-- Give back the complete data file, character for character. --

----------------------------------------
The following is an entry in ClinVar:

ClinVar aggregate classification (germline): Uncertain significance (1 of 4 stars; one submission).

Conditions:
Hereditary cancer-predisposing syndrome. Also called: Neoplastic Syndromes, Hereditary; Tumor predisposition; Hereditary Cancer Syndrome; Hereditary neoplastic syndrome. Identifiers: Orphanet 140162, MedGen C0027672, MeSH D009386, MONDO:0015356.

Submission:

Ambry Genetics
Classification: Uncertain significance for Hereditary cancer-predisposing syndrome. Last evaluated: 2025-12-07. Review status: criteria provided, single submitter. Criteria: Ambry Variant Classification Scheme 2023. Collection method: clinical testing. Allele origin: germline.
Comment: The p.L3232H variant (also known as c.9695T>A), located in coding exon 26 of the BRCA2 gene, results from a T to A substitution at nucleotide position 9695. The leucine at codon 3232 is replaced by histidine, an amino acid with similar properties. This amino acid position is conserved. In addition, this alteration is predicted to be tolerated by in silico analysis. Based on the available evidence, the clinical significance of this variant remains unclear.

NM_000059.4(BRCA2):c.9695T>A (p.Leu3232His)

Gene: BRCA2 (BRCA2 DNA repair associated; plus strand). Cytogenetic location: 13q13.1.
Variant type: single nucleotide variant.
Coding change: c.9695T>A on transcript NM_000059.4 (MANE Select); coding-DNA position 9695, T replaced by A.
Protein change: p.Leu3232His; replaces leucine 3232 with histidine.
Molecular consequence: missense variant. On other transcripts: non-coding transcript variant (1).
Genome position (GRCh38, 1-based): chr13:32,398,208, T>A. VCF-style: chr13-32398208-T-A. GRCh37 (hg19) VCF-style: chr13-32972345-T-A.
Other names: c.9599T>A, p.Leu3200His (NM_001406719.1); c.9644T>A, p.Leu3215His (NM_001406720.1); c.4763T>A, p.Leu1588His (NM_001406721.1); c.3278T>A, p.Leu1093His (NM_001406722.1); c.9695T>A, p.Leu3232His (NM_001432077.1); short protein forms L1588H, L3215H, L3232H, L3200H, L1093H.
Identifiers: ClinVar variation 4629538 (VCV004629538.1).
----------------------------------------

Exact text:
The following is an entry in ClinVar:

ClinVar aggregate classification (germline): Uncertain significance (1 of 4 stars; one submission).

Conditions:
Hereditary cancer-predisposing syndrome. Also called: Neoplastic Syndromes, Hereditary; Tumor predisposition; Hereditary Cancer Syndrome; Hereditary neoplastic syndrome. Identifiers: Orphanet 140162, MedGen C0027672, MeSH D009386, MONDO:0015356.

Submission:

Ambry Genetics
Classification: Uncertain significance for Hereditary cancer-predisposing syndrome. Last evaluated: 2025-12-07. Review status: criteria provided, single submitter. Criteria: Ambry Variant Classification Scheme 2023. Collection method: clinical testing. Allele origin: germline.
Comment: The p.L3232H variant (also known as c.9695T>A), located in coding exon 26 of the BRCA2 gene, results from a T to A substitution at nucleotide position 9695. The leucine at codon 3232 is replaced by histidine, an amino acid with similar properties. This amino acid position is conserved. In addition, this alteration is predicted to be tolerated by in silico analysis. Based on the available evidence, the clinical significance of this variant remains unclear.

NM_000059.4(BRCA2):c.9695T>A (p.Leu3232His)

Gene: BRCA2 (BRCA2 DNA repair associated; plus strand). Cytogenetic location: 13q13.1.
Variant type: single nucleotide variant.
Coding change: c.9695T>A on transcript NM_000059.4 (MANE Select); coding-DNA position 9695, T replaced by A.
Protein change: p.Leu3232His; replaces leucine 3232 with histidine.
Molecular consequence: missense variant. On other transcripts: non-coding transcript variant (1).
Genome position (GRCh38, 1-based): chr13:32,398,208, T>A. VCF-style: chr13-32398208-T-A. GRCh37 (hg19) VCF-style: chr13-32972345-T-A.
Other names: c.9599T>A, p.Leu3200His (NM_001406719.1); c.9644T>A, p.Leu3215His (NM_001406720.1); c.4763T>A, p.Leu1588His (NM_001406721.1); c.3278T>A, p.Leu1093His (NM_001406722.1); c.9695T>A, p.Leu3232His (NM_001432077.1); short protein forms L1588H, L3215H, L3232H, L3200H, L1093H.
Identifiers: ClinVar variation 4629538 (VCV004629538.1).